Review: Sniper Elite V2

Did you play Sniper Elite from the last generation of consoles? It was ridiculously hard but very realistic. The game was lauded for its difficulty and authenticity to not only World War II Berlin but also the career of a sniper. One false move and your dead. If you didn’t set up your plan of attack or your escape route, you would be cornered and fail the mission. A sniper’s life is difficult, sneaky, and dangerous. It is not a job that I’d want for sure. You must be tactical in every inch of your operation or else you face death. Sniper Elite captured this almost perfectly. That was in 2005.

In 2012, Rebellion brings back Sniper Elite for another run in a remake that not only changes up the main character’s origin but also the story and objective. As Karl Fairnburne you are inserted into Berlin to find and kill the remaining scientists who were apart of the German V-2 Rocket Program. Countries had begun to bring some of these scientists over for their own work but a few have tried to seek safe harbor in unwanted territories. Karl must eliminate these scientists. Seem simple? A sniper’s mission normally has a simple objective. It is the mission itself that is never simple. This is where Sniper Elite shines.

The tutorial, which takes place in the beginning of the first mission, shows you how to travel quickly or stealthy, cover your exit points and escape route, booby trap bodies or areas, distract enemies, and kill. A great thing that the tutorial does is bring you right into the action. Once you’ve set everything up in the tutorial you’re immediately told that you must escape the Germans and head back through your planned route. This was a great way to set the pace of the upcoming missions and really give the player a sense of just what kind of dangers Karl will be facing.

The controls are very well done. Everything is set in a section of the keyboard that is easy to reach with your left hand. You won’t find yourself over reaching or arching fingers with discomfort. The ‘z’ and ‘x’ keys rotate your inventory located on the bottom right of your screen. The ‘f’ key uses the desired item. Some items will require you to hold the ‘f’ key in order to aim such as rocks or grenades. The ‘q’ key allows you to stick to cover and ‘c’ is crouch and prone (hold). Very simple controls but what they do best is keep the player in the action and in the game. There are no pull-up or pop-up menus in Sniper Elite V2. Everything is done in-game which gives you little time to try and salvage an opportunity if you’ve been spotted.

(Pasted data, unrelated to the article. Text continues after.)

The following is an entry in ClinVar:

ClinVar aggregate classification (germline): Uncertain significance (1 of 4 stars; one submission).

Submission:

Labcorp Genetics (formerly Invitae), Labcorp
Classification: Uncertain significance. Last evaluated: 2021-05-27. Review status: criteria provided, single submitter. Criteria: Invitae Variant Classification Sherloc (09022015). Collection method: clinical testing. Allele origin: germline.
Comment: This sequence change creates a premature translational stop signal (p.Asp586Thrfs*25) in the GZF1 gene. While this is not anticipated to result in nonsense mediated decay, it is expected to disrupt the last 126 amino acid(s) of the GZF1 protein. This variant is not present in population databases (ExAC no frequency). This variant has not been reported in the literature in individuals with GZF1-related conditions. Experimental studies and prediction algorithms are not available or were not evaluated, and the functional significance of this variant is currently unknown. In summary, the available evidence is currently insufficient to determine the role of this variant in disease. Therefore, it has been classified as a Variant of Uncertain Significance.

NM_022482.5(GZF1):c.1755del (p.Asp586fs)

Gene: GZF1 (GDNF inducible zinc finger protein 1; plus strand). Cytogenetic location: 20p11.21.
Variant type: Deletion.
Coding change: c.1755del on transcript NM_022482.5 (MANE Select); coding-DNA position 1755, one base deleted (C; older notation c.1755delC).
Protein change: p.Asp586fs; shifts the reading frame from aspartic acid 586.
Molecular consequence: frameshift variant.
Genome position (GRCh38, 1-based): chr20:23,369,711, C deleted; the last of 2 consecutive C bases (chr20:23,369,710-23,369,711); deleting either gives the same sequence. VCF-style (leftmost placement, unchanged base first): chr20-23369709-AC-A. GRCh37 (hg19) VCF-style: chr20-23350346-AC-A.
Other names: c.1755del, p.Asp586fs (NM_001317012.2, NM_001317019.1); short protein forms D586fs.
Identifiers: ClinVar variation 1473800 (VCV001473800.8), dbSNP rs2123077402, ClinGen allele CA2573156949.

You have to be on your a-game here in Sniper Elite. You never know when you’ll turn a corner and find an enemy. Cover is very important. You can’t just go out and try and beat a mission as fast possible. Unfortunately that means you won’t be able to turn the game on and play for a bit before work unless you prepare for it. Some missions can take over thirty minutes to complete and even longer if you search for hidden gold bars and bottles to collect. The mission maps aren’t open but there is plenty to search. Open storefronts, destroyed houses, and more are housing collectibles and vantage points. Searching around can also help you find perfect hiding places to store bodies. You don’t want a sentry to come upon some of your handiwork.